Sitting on the open-air platform in North London waiting for my connection, 'Strawberry Fields Forever' played through my headphones. Lennon’s melancholic beckoning to take me down to a place where nothing is real, and nothing to get hung about. My eyes tight shut and breath quickening I knew with certainty that I would not grow a day older than today. I was not meant to know tomorrow. These were my final moments alive and the next train to approach the platform would release me from the hell I was living.
In my memory my childhood was golden. I’m sure there’s some conformation bias that has crept into my recollection over the years, but to my mind it was a beautiful time, filled with playing outside and birthday parties. I was lucky, not that I would have known it at the time because I didn’t know life could be any other way.
It was high school that provided me my initiation into how dark life could be. At first it started with tolerable ribbing about say using a french accent in a french class, that was funny to other people. Or being enthusiastic about a group project, also funny to others. A love for academia and achievement was gently knocked out of me within the first two years as I was made to understand by my peers that I was in fact not talented and beautiful, but awkward and lame. By the third year I was at the centre of targeted and relentless bullying which spanned from malicious spreading of rumours to calculated physical assaults in and out of school. The community in my school and my town was my whole world, absolutely everything I knew. Upon leaving school at 17 I had a fully formed sense of self knowing that I was not only physically repulsive, but also innately hateable. In the clear knowledge about how little I was worth, alcohol and drugs quickly became my only real friends.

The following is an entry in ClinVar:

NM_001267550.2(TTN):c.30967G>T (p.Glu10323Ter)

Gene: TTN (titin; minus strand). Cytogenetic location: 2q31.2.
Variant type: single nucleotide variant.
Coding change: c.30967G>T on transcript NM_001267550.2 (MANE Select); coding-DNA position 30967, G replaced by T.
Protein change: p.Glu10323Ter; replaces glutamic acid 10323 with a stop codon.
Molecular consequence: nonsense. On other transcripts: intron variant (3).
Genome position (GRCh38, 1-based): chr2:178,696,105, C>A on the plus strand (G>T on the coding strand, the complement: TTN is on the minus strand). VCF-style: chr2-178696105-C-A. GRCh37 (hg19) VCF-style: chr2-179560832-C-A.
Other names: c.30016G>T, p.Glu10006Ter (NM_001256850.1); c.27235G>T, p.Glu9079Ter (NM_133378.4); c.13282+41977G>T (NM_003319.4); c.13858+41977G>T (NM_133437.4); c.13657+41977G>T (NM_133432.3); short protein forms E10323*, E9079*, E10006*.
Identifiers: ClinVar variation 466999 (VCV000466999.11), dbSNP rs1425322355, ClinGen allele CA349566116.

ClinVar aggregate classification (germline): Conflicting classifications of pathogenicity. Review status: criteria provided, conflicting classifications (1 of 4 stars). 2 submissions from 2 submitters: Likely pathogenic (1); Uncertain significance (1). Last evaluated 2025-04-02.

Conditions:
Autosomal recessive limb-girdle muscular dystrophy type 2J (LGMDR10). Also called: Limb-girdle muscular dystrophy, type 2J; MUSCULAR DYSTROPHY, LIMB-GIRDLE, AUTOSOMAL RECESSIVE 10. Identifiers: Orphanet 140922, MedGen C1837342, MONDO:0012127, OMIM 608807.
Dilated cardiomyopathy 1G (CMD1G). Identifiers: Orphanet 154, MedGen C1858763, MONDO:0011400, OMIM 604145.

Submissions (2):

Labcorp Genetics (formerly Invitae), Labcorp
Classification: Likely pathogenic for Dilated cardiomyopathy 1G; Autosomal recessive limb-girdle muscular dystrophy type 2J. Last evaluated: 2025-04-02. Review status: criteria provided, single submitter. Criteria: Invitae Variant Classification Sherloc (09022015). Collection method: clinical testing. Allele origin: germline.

I stumbled through the years that followed, often in tears, often feeling completely alone, often self-destructive. And why not? Why not destroy myself when I know that I’m not worth preserving.
Following a bereavement and the loss of a close friend at 21 my inner world spiralled downwards into a state so unbearable that I found myself sitting on that train platform ready to end my life, letters to loved ones written. I just knew that I could not be in this world any more because the world hated me, it did not want me and I was so tormented that I would choose to be nowhere and feel nothing rather than to be alive and suffer the crushing pain below this deep, thick, unforgiving depression.
A quick and blurry succession of events involving a kindly stranger who saw my desperate state of mind, a phone call to my parents and then to the emergency services saw me that same evening falling asleep on a psychiatric ward on suicide watch.
From that night, 10 years ago almost to the day until this afternoon, sitting here writing you this message has been a daily effort to recover. The dedication and endurance of my family gradually brought me back to life.
I wander if the people who bullied me at school even remember me. I wander if they ever feel sorry for the actions they took or the words they used. I really don’t know. For years and years, I thought of them every day because I passionately hated them. Thought they deserved the worst life could throw at them and hoped they would one day be slowly crushed below the torturous sadness they had inflicted on me. But that hatred never touched them, it lived inside me and I was the only person it was hurting. An important step in making my peace with the world was to forgive the people who tormented me, to appreciate that they are not evil, they were just wrong.
None of us are all good or all bad, we are just hugely flawed human beings who make mistakes and need forgiveness. I am so flawed and have made so many mistakes I am forever grateful for the forgiveness people have given me in return.
You are so powerful. The words you use and the actions you take have the power to tear a person’s world apart or to put it back together. The interactions we have with each other form our whole experience of the world and our place in it. Use your power well and be forgiving.